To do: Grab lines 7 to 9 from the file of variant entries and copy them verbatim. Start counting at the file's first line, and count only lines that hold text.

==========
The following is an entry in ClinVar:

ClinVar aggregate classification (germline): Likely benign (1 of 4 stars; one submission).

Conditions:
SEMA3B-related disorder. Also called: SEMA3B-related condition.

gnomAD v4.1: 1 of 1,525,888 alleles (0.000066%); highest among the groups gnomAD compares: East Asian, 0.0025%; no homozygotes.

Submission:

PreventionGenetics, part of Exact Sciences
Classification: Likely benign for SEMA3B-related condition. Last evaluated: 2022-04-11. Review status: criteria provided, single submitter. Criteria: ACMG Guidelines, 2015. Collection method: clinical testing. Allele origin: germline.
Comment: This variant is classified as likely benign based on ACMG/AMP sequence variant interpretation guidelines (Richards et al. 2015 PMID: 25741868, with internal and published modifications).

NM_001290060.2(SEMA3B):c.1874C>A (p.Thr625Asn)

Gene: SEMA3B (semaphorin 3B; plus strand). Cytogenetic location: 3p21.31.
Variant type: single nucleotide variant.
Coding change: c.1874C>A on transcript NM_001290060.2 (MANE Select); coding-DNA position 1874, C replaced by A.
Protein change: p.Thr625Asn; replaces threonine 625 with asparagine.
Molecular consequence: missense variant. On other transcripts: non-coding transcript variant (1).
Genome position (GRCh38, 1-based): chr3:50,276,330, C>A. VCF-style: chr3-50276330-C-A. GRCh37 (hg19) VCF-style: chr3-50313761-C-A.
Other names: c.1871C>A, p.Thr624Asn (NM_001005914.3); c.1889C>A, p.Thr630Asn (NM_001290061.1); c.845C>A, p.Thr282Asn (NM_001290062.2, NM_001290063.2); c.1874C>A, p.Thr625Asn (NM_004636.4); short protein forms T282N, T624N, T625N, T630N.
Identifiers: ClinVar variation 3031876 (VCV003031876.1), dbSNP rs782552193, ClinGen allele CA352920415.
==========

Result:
PreventionGenetics, part of Exact Sciences
Classification: Likely benign for SEMA3B-related condition. Last evaluated: 2022-04-11. Review status: criteria provided, single submitter. Criteria: ACMG Guidelines, 2015. Collection method: clinical testing. Allele origin: germline.
Comment: This variant is classified as likely benign based on ACMG/AMP sequence variant interpretation guidelines (Richards et al. 2015 PMID: 25741868, with internal and published modifications).